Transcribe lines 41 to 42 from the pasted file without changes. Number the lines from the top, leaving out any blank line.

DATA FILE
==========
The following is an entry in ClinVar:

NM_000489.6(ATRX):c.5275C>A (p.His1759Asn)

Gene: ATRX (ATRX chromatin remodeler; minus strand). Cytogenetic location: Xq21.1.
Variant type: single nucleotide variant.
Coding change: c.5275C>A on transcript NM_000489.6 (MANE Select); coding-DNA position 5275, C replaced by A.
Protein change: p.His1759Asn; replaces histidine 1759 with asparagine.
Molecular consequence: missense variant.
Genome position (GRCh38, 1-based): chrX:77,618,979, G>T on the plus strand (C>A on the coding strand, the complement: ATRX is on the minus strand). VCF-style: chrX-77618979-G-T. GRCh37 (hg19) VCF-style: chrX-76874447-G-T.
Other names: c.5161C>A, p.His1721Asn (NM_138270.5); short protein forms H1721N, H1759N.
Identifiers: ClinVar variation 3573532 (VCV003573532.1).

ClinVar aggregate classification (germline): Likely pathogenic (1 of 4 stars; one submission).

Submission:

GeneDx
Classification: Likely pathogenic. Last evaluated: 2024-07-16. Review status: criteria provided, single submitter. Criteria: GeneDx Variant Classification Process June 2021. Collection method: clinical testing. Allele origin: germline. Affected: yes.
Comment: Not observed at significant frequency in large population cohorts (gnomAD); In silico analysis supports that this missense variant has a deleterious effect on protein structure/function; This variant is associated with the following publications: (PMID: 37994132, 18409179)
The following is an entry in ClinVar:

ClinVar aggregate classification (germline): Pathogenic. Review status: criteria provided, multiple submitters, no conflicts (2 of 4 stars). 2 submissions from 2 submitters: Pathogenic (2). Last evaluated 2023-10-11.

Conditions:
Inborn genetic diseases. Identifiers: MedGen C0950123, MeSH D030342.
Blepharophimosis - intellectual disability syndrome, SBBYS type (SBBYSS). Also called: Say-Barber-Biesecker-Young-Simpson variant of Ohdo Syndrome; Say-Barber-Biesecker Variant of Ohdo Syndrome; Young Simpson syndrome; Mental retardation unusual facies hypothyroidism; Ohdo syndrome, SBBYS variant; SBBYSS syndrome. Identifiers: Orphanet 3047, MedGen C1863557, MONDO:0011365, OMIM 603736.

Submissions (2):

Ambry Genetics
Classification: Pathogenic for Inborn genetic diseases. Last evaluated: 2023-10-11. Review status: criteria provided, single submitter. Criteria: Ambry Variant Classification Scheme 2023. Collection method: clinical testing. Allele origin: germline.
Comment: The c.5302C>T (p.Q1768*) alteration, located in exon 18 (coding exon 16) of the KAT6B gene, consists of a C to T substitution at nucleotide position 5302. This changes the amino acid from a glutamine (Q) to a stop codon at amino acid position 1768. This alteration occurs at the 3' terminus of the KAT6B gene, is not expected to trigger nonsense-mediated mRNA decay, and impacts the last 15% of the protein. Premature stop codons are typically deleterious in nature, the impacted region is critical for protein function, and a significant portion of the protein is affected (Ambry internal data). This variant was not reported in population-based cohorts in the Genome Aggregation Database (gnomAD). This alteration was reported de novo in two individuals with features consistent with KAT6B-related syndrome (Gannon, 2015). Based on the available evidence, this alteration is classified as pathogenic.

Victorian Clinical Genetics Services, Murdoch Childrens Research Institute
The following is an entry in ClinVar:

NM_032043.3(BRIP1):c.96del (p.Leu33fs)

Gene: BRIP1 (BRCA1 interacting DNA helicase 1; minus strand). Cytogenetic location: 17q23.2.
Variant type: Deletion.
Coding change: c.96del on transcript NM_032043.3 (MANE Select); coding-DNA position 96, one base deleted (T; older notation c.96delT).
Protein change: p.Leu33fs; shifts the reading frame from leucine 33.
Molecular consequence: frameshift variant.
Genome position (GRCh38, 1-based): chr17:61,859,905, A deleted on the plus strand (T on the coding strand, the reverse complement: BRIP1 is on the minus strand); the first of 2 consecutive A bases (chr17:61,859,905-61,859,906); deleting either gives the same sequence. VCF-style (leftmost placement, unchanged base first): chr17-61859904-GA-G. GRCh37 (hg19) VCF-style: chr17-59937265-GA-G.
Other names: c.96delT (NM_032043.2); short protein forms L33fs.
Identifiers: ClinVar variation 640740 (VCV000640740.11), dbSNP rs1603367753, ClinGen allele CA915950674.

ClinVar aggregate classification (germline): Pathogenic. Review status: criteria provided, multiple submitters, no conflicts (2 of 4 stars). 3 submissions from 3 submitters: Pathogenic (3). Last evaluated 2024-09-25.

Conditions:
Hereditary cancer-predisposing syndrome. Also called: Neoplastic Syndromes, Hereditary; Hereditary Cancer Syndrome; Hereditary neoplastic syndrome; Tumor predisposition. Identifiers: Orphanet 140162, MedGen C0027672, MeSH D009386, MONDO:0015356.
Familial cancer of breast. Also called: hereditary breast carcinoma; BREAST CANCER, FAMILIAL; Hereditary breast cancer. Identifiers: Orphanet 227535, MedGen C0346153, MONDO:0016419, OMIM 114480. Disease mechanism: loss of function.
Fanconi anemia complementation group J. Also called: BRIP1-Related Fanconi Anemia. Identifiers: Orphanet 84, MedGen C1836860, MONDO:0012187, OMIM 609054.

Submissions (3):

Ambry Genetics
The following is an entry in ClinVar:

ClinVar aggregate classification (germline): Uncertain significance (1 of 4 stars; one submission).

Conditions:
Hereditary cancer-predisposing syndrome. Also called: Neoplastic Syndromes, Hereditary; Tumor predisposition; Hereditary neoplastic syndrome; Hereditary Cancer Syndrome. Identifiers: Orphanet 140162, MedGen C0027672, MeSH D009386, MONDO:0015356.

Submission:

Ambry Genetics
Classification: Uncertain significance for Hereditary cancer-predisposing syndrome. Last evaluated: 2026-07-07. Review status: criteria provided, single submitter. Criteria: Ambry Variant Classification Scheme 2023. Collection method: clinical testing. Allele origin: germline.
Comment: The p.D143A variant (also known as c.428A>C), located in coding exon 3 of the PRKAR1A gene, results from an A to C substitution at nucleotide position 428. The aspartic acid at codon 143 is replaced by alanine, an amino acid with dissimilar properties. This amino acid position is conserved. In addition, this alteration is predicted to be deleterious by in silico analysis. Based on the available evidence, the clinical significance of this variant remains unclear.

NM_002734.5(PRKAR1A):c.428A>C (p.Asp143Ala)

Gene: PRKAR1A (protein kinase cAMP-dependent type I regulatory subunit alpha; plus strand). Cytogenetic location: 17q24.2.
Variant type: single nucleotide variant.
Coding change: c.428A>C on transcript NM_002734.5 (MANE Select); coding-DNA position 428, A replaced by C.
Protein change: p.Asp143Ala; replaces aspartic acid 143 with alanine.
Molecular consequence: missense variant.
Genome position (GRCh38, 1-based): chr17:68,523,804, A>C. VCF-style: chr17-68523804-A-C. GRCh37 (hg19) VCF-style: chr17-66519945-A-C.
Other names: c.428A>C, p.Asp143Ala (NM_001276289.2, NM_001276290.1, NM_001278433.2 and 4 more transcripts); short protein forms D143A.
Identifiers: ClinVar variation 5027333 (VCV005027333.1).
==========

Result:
Submissions (3):

Ambry Genetics